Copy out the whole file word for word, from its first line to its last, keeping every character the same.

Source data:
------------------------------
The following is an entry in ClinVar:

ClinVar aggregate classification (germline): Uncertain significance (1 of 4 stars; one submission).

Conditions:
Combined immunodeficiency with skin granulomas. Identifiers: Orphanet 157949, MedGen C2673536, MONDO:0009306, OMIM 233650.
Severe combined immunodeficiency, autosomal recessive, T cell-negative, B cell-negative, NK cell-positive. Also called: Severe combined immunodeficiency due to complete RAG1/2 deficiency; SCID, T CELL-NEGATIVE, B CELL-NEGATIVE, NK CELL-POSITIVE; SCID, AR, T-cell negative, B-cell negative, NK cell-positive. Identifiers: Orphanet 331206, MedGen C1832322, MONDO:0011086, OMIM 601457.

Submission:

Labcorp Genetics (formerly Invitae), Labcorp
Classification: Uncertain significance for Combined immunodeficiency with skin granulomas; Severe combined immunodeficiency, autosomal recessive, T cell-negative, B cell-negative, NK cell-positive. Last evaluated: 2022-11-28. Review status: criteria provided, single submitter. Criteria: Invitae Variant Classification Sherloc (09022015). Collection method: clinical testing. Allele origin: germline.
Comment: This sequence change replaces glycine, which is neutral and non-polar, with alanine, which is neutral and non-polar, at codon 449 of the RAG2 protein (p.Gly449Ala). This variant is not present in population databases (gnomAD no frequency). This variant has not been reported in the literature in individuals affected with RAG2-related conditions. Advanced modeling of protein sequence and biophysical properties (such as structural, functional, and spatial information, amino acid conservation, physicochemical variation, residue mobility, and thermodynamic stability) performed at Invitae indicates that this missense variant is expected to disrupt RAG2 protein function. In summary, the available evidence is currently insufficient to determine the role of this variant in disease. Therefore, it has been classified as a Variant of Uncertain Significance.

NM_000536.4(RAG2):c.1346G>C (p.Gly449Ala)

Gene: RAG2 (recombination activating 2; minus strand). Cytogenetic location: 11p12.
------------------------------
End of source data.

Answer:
The following is an entry in ClinVar:

ClinVar aggregate classification (germline): Uncertain significance (1 of 4 stars; one submission).

Conditions:
Combined immunodeficiency with skin granulomas. Identifiers: Orphanet 157949, MedGen C2673536, MONDO:0009306, OMIM 233650.
Severe combined immunodeficiency, autosomal recessive, T cell-negative, B cell-negative, NK cell-positive. Also called: Severe combined immunodeficiency due to complete RAG1/2 deficiency; SCID, T CELL-NEGATIVE, B CELL-NEGATIVE, NK CELL-POSITIVE; SCID, AR, T-cell negative, B-cell negative, NK cell-positive. Identifiers: Orphanet 331206, MedGen C1832322, MONDO:0011086, OMIM 601457.

Submission:

Labcorp Genetics (formerly Invitae), Labcorp
Classification: Uncertain significance for Combined immunodeficiency with skin granulomas; Severe combined immunodeficiency, autosomal recessive, T cell-negative, B cell-negative, NK cell-positive. Last evaluated: 2022-11-28. Review status: criteria provided, single submitter. Criteria: Invitae Variant Classification Sherloc (09022015). Collection method: clinical testing. Allele origin: germline.
Comment: This sequence change replaces glycine, which is neutral and non-polar, with alanine, which is neutral and non-polar, at codon 449 of the RAG2 protein (p.Gly449Ala). This variant is not present in population databases (gnomAD no frequency). This variant has not been reported in the literature in individuals affected with RAG2-related conditions. Advanced modeling of protein sequence and biophysical properties (such as structural, functional, and spatial information, amino acid conservation, physicochemical variation, residue mobility, and thermodynamic stability) performed at Invitae indicates that this missense variant is expected to disrupt RAG2 protein function. In summary, the available evidence is currently insufficient to determine the role of this variant in disease. Therefore, it has been classified as a Variant of Uncertain Significance.

NM_000536.4(RAG2):c.1346G>C (p.Gly449Ala)

Gene: RAG2 (recombination activating 2; minus strand). Cytogenetic location: 11p12.